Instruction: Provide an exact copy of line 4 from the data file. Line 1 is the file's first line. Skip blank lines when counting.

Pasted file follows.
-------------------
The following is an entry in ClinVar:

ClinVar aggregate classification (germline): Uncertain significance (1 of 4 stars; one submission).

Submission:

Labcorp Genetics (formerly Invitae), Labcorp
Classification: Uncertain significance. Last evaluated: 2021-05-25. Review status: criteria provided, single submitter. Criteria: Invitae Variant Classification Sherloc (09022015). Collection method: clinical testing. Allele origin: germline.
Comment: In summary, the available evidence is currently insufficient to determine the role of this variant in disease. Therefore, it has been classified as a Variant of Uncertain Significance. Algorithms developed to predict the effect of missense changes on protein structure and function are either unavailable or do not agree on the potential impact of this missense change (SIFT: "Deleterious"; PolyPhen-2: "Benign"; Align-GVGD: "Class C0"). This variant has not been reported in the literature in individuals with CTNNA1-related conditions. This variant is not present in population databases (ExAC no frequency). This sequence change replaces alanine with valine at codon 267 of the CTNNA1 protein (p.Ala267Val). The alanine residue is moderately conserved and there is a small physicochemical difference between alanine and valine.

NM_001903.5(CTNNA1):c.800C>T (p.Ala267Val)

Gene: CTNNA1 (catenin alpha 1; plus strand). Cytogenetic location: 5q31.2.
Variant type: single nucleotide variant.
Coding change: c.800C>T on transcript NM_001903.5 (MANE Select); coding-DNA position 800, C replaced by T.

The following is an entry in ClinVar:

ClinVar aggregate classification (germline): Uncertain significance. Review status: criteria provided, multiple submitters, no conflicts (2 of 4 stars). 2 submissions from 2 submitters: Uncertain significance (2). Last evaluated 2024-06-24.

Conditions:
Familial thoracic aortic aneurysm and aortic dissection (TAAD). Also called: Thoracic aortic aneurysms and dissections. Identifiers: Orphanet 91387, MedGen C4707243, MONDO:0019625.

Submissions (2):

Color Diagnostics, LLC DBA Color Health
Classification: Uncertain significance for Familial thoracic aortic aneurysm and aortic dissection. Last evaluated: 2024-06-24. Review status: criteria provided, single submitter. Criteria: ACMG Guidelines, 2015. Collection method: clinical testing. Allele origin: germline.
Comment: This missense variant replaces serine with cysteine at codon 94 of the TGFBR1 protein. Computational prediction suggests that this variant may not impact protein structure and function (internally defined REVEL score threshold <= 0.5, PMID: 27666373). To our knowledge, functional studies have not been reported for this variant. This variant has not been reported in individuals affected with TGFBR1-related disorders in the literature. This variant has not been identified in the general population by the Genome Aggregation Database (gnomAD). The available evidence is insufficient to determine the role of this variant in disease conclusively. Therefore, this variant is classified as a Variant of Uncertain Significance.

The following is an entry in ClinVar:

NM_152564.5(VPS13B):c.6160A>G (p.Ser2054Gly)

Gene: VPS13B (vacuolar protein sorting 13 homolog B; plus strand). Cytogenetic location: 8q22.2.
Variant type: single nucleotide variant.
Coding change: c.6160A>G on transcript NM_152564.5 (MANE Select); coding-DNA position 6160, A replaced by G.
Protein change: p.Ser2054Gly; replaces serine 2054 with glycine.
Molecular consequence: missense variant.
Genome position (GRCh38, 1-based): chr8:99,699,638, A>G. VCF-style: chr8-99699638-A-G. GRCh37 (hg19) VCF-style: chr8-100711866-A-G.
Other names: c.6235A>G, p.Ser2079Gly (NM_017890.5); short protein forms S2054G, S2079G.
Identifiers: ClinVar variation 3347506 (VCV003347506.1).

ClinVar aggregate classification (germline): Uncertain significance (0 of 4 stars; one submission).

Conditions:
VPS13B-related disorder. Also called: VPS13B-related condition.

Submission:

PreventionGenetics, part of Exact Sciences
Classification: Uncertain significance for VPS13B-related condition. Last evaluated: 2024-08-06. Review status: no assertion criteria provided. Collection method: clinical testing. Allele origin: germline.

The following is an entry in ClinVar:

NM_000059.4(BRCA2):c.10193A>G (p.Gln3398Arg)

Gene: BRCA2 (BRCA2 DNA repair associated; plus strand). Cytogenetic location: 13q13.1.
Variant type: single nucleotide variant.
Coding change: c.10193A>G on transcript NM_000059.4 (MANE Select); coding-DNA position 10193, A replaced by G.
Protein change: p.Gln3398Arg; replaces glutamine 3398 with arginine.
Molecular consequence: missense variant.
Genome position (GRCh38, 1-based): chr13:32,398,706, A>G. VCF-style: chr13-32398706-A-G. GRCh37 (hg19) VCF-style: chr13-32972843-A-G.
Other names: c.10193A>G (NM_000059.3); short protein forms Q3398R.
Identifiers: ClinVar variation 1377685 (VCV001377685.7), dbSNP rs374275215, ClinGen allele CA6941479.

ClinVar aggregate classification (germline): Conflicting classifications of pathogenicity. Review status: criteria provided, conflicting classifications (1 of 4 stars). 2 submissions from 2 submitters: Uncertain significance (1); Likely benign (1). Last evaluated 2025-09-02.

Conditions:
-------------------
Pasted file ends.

Labcorp Genetics (formerly Invitae), Labcorp